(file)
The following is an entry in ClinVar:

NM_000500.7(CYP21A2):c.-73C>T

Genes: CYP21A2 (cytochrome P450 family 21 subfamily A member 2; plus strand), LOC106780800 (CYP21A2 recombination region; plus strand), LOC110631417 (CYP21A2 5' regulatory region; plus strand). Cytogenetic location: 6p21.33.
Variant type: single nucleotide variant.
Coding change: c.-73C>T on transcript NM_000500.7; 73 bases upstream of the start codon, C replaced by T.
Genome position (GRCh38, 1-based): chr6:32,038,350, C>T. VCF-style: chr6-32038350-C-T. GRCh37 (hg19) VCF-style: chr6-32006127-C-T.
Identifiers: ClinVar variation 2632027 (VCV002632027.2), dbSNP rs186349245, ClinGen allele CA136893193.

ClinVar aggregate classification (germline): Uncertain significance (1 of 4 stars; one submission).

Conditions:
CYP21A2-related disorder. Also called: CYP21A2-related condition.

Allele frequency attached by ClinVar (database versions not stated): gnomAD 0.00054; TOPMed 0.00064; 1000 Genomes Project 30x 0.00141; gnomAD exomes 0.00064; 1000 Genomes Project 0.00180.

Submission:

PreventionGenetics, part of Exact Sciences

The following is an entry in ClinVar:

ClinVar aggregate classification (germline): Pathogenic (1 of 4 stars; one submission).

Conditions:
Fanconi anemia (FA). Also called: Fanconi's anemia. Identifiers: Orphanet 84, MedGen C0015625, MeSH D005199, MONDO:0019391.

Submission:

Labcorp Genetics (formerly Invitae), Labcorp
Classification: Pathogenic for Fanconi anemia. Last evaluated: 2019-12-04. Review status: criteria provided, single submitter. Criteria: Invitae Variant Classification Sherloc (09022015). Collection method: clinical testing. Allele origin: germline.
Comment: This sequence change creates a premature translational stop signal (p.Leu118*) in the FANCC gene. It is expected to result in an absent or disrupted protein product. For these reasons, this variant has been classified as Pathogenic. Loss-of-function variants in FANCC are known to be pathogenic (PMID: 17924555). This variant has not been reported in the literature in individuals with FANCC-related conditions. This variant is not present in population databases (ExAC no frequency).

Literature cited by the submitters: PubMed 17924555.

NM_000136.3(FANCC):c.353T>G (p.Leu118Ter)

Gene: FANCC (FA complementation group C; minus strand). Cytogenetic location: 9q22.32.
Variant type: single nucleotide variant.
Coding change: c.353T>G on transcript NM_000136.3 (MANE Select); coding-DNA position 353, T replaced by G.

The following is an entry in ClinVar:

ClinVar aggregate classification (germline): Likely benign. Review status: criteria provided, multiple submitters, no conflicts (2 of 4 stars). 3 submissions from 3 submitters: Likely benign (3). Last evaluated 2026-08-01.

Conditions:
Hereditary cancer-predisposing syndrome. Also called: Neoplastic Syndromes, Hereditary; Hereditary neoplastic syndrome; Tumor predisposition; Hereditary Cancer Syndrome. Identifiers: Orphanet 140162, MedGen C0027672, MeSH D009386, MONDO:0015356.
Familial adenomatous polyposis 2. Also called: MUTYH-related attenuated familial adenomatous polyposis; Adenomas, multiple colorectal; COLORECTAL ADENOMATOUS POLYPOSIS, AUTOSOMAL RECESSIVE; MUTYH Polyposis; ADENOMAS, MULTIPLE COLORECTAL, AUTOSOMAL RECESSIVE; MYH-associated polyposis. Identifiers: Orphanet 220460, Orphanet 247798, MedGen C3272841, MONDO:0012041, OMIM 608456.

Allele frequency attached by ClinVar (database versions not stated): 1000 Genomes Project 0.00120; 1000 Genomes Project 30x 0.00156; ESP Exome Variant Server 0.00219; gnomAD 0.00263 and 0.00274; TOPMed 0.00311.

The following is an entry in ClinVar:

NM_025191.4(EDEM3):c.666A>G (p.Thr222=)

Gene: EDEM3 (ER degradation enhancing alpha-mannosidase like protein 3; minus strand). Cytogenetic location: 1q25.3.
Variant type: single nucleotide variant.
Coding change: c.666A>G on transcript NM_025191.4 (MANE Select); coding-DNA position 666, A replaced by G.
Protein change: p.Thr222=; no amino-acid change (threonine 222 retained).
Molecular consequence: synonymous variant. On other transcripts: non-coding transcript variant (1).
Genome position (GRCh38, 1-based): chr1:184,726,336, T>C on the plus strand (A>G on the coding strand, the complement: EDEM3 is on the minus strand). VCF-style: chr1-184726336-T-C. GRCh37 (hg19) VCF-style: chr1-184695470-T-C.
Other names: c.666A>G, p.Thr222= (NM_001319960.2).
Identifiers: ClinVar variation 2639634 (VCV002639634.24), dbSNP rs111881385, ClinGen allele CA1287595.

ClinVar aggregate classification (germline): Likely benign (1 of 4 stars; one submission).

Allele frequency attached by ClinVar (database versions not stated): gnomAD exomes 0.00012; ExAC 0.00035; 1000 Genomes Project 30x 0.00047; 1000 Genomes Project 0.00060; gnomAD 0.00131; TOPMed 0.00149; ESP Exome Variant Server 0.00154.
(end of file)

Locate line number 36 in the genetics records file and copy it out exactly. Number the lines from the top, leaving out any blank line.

Variant type: single nucleotide variant.